Theories of sustainability transitions aim to explain the processes, pathways and actors that are involved in transformations in technologies and practices. Whilst there is a growing body of research developing theoretical understandings, there has been less documented on how theories are utilised and applied by practitioners themselves.
This chapter reports on a case study that investigated whether provision of targeted information on theories of sustainability transitions could strengthen organisational strategic planning. If planning is informed by transition theories, would this assist and strengthen organisational visioning, ambition and confidence? The research focuses on Moreland Energy Foundation Limited (MEFL), a community-based not-for-profit organisation working on sustainable energy and climate change action in Melbourne, Australia. During 2014–2015, MEFL developed a new strategic plan. As part of this process, theories of sustainability transitions were presented to the organisation’s Board and staff, to support the strategic planning and to investigate the theories’ roles in the planning process.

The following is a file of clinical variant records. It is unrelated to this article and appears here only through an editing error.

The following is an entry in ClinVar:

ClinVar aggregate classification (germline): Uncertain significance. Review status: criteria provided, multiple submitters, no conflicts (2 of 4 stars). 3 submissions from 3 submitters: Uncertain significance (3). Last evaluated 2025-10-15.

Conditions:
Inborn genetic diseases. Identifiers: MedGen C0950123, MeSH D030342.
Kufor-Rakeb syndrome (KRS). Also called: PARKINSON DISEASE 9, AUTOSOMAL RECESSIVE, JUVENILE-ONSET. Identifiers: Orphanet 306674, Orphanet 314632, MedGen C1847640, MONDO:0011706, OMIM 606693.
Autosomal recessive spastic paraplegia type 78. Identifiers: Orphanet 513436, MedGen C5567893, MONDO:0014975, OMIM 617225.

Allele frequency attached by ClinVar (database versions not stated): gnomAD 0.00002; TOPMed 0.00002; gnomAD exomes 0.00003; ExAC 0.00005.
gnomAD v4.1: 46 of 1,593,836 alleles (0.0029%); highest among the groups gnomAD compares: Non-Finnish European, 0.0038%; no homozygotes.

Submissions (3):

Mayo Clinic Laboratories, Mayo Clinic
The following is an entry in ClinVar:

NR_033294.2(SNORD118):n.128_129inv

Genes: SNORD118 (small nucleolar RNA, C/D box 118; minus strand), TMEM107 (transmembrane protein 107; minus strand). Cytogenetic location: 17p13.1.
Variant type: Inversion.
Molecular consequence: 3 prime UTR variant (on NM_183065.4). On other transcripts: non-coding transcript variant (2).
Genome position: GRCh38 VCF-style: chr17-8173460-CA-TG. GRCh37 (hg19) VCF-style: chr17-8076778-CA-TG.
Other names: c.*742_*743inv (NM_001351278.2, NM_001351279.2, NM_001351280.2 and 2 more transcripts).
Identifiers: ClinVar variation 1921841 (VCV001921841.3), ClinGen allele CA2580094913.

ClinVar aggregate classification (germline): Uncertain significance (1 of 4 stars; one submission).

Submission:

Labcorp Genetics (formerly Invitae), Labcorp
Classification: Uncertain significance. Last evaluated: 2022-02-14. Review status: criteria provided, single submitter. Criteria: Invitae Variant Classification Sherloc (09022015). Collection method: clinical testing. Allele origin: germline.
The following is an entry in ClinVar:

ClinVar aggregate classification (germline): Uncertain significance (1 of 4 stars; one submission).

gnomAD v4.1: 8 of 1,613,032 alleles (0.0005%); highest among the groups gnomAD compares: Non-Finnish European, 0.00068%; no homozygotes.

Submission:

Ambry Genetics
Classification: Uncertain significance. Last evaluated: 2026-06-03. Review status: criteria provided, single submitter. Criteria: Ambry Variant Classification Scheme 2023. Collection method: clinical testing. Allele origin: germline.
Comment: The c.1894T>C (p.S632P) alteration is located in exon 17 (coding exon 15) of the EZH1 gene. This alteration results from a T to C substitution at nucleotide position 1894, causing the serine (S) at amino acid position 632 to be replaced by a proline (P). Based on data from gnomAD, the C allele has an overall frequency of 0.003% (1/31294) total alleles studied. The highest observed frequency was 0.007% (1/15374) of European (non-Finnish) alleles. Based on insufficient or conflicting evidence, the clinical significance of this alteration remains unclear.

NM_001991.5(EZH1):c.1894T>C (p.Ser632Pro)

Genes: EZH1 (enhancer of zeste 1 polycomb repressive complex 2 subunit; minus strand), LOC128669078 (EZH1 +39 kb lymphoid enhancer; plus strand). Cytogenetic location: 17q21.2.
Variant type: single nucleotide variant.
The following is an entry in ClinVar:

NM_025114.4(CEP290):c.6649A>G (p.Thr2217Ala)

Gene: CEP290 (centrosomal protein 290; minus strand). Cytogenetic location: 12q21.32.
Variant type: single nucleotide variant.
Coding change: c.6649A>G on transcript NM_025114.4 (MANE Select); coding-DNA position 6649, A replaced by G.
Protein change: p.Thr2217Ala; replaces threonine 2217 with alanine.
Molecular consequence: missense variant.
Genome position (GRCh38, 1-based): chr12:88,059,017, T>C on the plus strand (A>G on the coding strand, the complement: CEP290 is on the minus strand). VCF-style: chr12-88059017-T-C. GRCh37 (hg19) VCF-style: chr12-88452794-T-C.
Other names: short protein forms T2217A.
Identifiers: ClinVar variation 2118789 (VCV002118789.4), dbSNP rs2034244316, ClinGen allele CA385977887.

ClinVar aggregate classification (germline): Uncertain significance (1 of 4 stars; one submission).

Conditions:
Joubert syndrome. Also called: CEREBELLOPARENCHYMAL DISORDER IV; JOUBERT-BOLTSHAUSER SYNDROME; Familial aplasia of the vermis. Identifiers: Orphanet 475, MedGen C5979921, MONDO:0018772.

It was found that inclusion of the sustainability transitions theoretical framework led to the organisation explicitly defining its shared ‘model of change’, reinforcing the organisation’s conceptualisation of its role as an ‘intermediary’ between grassroots and governments. The process demonstrated the potential impact of research-practice partnerships in strategic planning. However the findings also highlighted the continuing challenges of connecting research and practice.